In another case, you are married to a spouse that is angry at you and cannot move beyond that anger in a healthy way.  After much struggle, perhaps therapy, and discussion, you and your spouse decide to divorce.  A divorce is filed.  Despite what you and your spouse agreed to previously regarding custody of the children, you begin noticing little things: your spouse does not leaves you alone with the child or becomes overly emotional when you to take the child even for “your time.”  When your spouse is around the child they “roll” their eyes at what you say, or even directly undermine your authority (e.g., “it’s ok” or “don’t worry about what was said” or “your with me now”).  Your spouse then begins to “reward” your child very subtly when they go against you in any way.  The spouse begins to empower the child by being the child’s “friend” as opposed to their “parent.”  They begin to allow the boundaries to slack with the child and become laissez-faire in their household “rules” and “boundaries” or “discipline” of the child. You have now become the “bad” parent because you simply are trying to set appropriate boundaries and parent your child—but because your child is still developing, then will not (and indeed cannot) understand this—and they will interpret even the most fundamental or basic of “rules” as “restricting them,” “controlling,” or “abusive” and they begin distancing from you and spending less time.  Your spouse has enlisted your child against you and you are being alienated.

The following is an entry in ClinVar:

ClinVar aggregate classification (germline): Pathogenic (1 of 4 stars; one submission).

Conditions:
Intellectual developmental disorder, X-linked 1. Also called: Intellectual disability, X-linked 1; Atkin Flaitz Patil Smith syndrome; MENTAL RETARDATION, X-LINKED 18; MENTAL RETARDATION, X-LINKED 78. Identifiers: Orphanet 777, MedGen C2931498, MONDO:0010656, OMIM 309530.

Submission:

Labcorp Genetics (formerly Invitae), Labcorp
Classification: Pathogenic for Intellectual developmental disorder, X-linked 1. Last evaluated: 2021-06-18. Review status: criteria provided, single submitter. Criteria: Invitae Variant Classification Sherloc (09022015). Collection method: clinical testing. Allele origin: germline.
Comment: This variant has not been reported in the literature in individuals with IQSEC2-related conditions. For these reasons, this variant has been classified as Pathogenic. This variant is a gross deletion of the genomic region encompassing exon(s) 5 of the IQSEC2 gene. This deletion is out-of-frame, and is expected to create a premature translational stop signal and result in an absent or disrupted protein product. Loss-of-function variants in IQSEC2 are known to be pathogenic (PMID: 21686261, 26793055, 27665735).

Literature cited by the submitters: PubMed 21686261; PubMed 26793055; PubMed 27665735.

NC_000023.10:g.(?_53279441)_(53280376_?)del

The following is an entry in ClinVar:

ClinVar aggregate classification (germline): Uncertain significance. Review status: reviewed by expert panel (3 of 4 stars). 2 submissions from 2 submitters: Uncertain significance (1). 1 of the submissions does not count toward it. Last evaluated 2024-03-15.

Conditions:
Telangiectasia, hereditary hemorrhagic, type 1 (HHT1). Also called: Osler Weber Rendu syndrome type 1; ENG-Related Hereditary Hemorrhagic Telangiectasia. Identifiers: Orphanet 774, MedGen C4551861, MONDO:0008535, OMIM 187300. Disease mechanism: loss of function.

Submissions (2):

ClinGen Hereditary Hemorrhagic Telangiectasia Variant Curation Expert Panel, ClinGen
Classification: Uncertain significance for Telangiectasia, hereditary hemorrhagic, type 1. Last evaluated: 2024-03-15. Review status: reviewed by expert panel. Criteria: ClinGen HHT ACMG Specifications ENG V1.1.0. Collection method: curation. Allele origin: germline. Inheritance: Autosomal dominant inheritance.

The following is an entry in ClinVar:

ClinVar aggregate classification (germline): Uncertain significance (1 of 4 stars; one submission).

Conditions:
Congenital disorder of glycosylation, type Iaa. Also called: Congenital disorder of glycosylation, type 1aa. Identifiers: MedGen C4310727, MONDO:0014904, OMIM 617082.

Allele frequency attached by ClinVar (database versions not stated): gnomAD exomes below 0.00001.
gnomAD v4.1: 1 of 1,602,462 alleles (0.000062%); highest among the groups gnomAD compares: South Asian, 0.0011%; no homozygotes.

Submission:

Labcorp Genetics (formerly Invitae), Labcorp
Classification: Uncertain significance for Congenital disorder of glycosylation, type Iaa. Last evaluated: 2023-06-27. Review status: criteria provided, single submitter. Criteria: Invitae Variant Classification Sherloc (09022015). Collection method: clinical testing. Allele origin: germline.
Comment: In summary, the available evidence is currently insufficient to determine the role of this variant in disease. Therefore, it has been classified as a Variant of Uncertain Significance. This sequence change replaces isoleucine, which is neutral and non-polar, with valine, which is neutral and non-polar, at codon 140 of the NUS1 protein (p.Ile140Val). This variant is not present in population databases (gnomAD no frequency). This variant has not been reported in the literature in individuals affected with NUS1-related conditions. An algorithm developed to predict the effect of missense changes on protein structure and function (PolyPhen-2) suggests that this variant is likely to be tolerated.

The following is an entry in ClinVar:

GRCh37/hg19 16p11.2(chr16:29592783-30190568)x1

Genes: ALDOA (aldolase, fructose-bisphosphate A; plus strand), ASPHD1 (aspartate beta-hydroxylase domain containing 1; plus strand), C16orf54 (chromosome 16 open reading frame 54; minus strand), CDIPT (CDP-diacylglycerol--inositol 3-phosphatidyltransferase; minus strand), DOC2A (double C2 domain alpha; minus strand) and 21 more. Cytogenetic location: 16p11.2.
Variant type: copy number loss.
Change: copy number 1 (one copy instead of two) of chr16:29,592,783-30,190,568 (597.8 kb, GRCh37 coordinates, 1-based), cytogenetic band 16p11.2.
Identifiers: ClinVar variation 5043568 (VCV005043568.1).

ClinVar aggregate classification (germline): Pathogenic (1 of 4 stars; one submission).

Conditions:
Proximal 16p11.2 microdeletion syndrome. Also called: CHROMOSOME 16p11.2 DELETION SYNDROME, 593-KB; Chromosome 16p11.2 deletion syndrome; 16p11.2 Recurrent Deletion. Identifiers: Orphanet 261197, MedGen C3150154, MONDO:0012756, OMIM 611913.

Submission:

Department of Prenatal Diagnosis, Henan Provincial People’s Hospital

Parental alienation can cause lasting harm to children whether the alienation comes from overt behaviors or subtle, covert behaviors and when the allegations are true, the best thing for the child may be to change the terms of custody. However, alienating parents also use these accusations to regain custody and control. You must understand alienation is complex psychologically and the impact on a child is equally complex—there are a lot of “moving parts” even in the most obvious of circumstances.

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Signs of Parental Alienation

Some of the behaviors that indicate parental alienation can be very common, even understandable. What parent hasn’t made a disparaging remark or two within earshot of a child in the midst of a contentious divorce case? What parent hasn’t “rolled” their eyes and commented about something their “ex” has said while in front of their child?

But parental alienation doesn’t just refer to occasional events. It’s more than just the occasional comment.  Alienation is like a pattern—that consistent drip— that may include a number of these symptoms, over a period of time.

Some things to watch for include:

Allowing a child to choose their visitation (or empowering the child to believe they can). Typically, a court order defines the terms of visits for the non-custodial parent. These visits can rapidly become a point of contention, however. When the custodial parent tells the child they can choose not to go on the visit, it can set up a contentious situation. This empowers the child beyond their developmental ability to cope and leads to problems.

Telling young children grown-up details. Some parents will tell their children adult details about the relationship and the divorce that can serve to alienate that child from the other parent. This can be a sign of parental alienation, especially when the parent is disparaging and negative about the other. This also “aligns” the child and tried to assure the child’s “loyalty” to one parent over the other.